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how important is it to you that you grow your business? well, what are they gonna say? aimee: "yeah." lemonis: and get them shaking their head, "of course, yes." they forget that "no" even exists. are you ready? let's go kick ass. aimee: [ laughs ] lemonis: you got this. come on. aimee: i'm with jd custom designs. we're a custom display manufacturer. you want to sell more watches, you want to sell more shoes? juli: yes. brad: yes, please. aimee: i think we can partner together and make that happen. brad: okay. aimee: are you happy with your displays? juli: yes and no. brad: for instance, our watches come in these... [ chuckles ] aimee: so there's one problem. juli: so there's one thing. [ laughter ] aimee: first problem. brad: i like the fact that the watches are visible. we would like to have an option that can live on a table or a potential countertop. aimee: right. now we could do that. i have some ideas. i think that you can remove this and have it as a counter display. brad: yeah. juli: we're also including inkkas in that, so we need one that kind of combines the two. because this is what we're gonna highlight is the collaboration between the two brands. 'cause this is called the flexaire. aimee: okay. do you have a budget in mind?
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juli: i honestly think it would be better if you could come back to us with varying options at varying price points. aimee: absolutely. i think i could come up with something that's roughly in the $500 range that would blow your socks off. brad: amazing. jeff: i do not see that display being in the $500 range. aimee: let's design something that is $500, and let's also design a few other things that are a little higher end. jeff: okay. aimee: because 9 out of 10 times, they see, "okay, this if $500," but they will find the extra few hundred dollars to get a better looking display. you build it and i can sell it. jeff: i got it. aimee: so we each have our own job, so... jeff: no, i got it. aimee: let me do my job. aimee: would you like to give us a shot? brad: yes, we would. juli: yes, i would love that. aimee: let's do it. thank you very much. brad: thank you. aimee: thank you very much. lemonis: all right, great. wes, you want to give me a tour of everything you did in here? wes: yes, sir. lemonis: i've gotten word that all of the improvements and changes have been made to the warehouse, and so i'm excited to see what's been done. look at this place! wes: me and steven just kind of talked it out and said,
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"if we had it like this, it would flow a lot better." lemonis: what looked like a giant junk room now looks like an organized manufacturing facility. labeling all your raw materials. wes: yes, sir. lemonis: what do you think of all the new machinery? wes: this thing is amazing. lemonis: it's awesome, isn't it? wes: it's awesome. lemonis: my original investment was $300,000, but i needed to spend a little extra to put the type of machinery in there that's going to create volume. jeff: it increased productivity immensely. lemonis: how? jeff: it's so much faster. by the way, cheaper on the material. lemonis: because you're buying it in bulk? jeff: because i bought in pallet form. lemonis: previously, jd custom would buy all of their materials job by job. now that we buy all of our material in bulk, we're able to lower the cost of the materials by 22%. when you take the amount of materials that jd customs bought just last year, which is a half a million dollars, and you apply that 22% savings to it, well, their gross profit's gonna go up by $110,000. wes: thank you. lemonis: really good job.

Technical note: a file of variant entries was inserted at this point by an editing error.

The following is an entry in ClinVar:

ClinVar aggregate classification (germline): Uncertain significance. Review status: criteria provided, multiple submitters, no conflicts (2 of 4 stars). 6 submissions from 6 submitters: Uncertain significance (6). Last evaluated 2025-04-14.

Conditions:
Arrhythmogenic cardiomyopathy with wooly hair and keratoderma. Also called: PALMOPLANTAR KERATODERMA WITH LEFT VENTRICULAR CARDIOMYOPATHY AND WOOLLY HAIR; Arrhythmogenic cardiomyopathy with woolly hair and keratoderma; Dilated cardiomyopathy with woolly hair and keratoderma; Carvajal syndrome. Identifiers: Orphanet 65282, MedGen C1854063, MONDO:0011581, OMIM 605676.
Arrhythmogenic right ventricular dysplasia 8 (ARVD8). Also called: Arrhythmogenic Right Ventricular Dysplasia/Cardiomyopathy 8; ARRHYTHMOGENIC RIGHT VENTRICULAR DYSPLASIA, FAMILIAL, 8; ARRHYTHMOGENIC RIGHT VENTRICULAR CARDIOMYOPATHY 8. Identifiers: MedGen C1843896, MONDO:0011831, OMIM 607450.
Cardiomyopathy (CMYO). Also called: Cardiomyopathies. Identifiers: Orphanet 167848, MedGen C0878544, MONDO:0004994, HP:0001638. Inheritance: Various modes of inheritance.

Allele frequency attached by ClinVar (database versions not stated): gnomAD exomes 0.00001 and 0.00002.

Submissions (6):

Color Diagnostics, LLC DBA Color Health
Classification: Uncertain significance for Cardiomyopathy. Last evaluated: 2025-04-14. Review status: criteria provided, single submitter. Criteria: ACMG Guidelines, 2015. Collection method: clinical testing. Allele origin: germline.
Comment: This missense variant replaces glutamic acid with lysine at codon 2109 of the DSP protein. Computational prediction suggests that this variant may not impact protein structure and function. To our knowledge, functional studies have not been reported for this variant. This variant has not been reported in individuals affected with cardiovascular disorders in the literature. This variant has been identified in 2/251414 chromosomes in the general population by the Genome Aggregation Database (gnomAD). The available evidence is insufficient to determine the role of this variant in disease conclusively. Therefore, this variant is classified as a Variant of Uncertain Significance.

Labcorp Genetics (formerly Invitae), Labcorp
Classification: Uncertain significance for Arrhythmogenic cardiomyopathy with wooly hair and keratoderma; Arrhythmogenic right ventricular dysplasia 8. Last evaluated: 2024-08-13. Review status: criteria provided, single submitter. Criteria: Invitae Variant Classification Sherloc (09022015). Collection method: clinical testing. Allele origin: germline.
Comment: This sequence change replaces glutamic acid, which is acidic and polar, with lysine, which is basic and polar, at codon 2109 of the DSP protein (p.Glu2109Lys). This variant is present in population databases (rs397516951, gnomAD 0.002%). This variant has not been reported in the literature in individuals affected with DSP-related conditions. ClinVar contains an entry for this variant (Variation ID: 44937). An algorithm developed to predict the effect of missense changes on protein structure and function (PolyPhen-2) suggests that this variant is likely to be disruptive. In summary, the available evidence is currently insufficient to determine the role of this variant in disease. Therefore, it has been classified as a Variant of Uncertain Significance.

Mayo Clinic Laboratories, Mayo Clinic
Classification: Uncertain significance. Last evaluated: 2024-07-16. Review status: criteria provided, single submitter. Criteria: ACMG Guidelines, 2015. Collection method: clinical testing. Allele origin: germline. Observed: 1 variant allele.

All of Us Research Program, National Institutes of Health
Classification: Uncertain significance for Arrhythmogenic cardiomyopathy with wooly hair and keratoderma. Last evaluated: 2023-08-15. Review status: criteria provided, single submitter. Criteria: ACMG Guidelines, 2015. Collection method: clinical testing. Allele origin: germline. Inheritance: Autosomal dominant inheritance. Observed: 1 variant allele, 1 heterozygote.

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jeff: let me just set it up. lemonis: jeff? why don't you let her go through her sales presentation. why don't you not hijack the presentation. jeff: okay, not a problem. lemonis: we're back to meet with brad and juli, and i'm looking for aimee to really show that she has confidence, that she knows her numbers, that she can make the consumer want to buy in. aimee: this is the first idea that we came up with, which incorporates wood, metal, and acrylic. what we did is we made a pedestal so you could see that watch with the shoe. and what it would look like on the colored disc for this one. brad: it looks expensive. it looks like it was well made. aimee: this one is roughly $500. brad: okay. aimee: now the second concept we came up with, this is the cream of the crop here. this is actually the top of the pedestal. brad: okay. aimee: and it's also two-sided. brad: so this is like front and back? aimee: exactly. brad: okay. aimee: inside of these is storage
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for the watches or the shoes. you could take this piece off and go put it in the watch department. this is about $750. brad: i like it. i do. lemonis: i was pleasantly surprised by not only her presentation, but i was also impressed with the actual design. i think they've proven that they can evolve from makeup displays. i acquired a business in minnesota called gander outdoors. and there are no displays inside the company. i think they're gonna want to see something that you do. so i think we go ahead and make both of these units. jeff: got it. lemonis: i want to show them your capabilities. jeff: okay. lemonis: the inkkas/flex display jeff and aimee made was fantastic. so i want to use that display as an example of their capabilities. and so i'm asking them to go to gander outdoors and really prove to that team that they're capable of making anything. if the people like it, this could be a multimillion dollar account. i will tell you that while it's my business, they make their own decisions just like they do.